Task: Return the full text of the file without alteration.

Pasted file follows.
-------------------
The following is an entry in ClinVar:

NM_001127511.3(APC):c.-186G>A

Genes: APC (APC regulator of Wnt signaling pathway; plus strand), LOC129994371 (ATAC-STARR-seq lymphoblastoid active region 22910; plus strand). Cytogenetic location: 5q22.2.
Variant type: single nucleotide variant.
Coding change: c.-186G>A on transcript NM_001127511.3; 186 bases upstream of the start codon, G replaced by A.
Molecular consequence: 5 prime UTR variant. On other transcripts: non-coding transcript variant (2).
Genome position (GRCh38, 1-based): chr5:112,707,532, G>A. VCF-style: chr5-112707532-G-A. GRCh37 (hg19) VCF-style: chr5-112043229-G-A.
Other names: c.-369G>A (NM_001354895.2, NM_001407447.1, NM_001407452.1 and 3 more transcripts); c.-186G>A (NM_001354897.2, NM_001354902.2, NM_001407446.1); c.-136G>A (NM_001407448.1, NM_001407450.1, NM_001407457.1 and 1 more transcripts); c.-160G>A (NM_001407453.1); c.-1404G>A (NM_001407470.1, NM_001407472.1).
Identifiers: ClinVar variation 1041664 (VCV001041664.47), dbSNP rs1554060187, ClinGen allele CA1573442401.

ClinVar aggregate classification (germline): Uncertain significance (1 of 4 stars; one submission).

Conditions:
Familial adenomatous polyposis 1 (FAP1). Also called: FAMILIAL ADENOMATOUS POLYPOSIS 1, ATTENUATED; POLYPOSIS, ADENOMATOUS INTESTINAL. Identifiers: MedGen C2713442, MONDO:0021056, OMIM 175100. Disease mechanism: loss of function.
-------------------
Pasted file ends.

The following is an entry in ClinVar:

NM_001127511.3(APC):c.-186G>A

Genes: APC (APC regulator of Wnt signaling pathway; plus strand), LOC129994371 (ATAC-STARR-seq lymphoblastoid active region 22910; plus strand). Cytogenetic location: 5q22.2.
Variant type: single nucleotide variant.
Coding change: c.-186G>A on transcript NM_001127511.3; 186 bases upstream of the start codon, G replaced by A.
Molecular consequence: 5 prime UTR variant. On other transcripts: non-coding transcript variant (2).
Genome position (GRCh38, 1-based): chr5:112,707,532, G>A. VCF-style: chr5-112707532-G-A. GRCh37 (hg19) VCF-style: chr5-112043229-G-A.
Other names: c.-369G>A (NM_001354895.2, NM_001407447.1, NM_001407452.1 and 3 more transcripts); c.-186G>A (NM_001354897.2, NM_001354902.2, NM_001407446.1); c.-136G>A (NM_001407448.1, NM_001407450.1, NM_001407457.1 and 1 more transcripts); c.-160G>A (NM_001407453.1); c.-1404G>A (NM_001407470.1, NM_001407472.1).
Identifiers: ClinVar variation 1041664 (VCV001041664.47), dbSNP rs1554060187, ClinGen allele CA1573442401.

ClinVar aggregate classification (germline): Uncertain significance (1 of 4 stars; one submission).

Conditions:
Familial adenomatous polyposis 1 (FAP1). Also called: FAMILIAL ADENOMATOUS POLYPOSIS 1, ATTENUATED; POLYPOSIS, ADENOMATOUS INTESTINAL. Identifiers: MedGen C2713442, MONDO:0021056, OMIM 175100. Disease mechanism: loss of function.